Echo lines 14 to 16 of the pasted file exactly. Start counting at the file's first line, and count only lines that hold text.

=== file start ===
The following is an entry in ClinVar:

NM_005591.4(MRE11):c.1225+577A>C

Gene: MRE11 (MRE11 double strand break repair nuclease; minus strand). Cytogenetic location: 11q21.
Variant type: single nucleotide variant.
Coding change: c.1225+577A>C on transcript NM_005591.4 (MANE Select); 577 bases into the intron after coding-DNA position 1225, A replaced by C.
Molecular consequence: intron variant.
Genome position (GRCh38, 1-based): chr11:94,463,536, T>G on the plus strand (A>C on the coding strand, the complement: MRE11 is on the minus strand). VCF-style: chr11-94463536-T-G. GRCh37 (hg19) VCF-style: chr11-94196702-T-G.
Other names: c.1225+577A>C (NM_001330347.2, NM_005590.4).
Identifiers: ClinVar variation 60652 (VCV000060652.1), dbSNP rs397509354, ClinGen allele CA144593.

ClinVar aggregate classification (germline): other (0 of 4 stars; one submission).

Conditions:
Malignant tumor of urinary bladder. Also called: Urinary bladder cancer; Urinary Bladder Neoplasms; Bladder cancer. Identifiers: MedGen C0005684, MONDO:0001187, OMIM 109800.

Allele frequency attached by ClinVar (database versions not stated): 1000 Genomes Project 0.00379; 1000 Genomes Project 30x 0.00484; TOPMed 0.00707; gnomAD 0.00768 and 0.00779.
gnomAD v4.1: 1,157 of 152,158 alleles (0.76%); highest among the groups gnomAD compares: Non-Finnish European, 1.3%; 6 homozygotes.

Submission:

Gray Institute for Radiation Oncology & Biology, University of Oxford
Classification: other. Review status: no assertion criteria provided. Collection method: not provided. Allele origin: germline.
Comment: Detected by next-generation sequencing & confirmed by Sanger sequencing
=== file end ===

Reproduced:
gnomAD v4.1: 1,157 of 152,158 alleles (0.76%); highest among the groups gnomAD compares: Non-Finnish European, 1.3%; 6 homozygotes.

Submission:

Gray Institute for Radiation Oncology & Biology, University of Oxford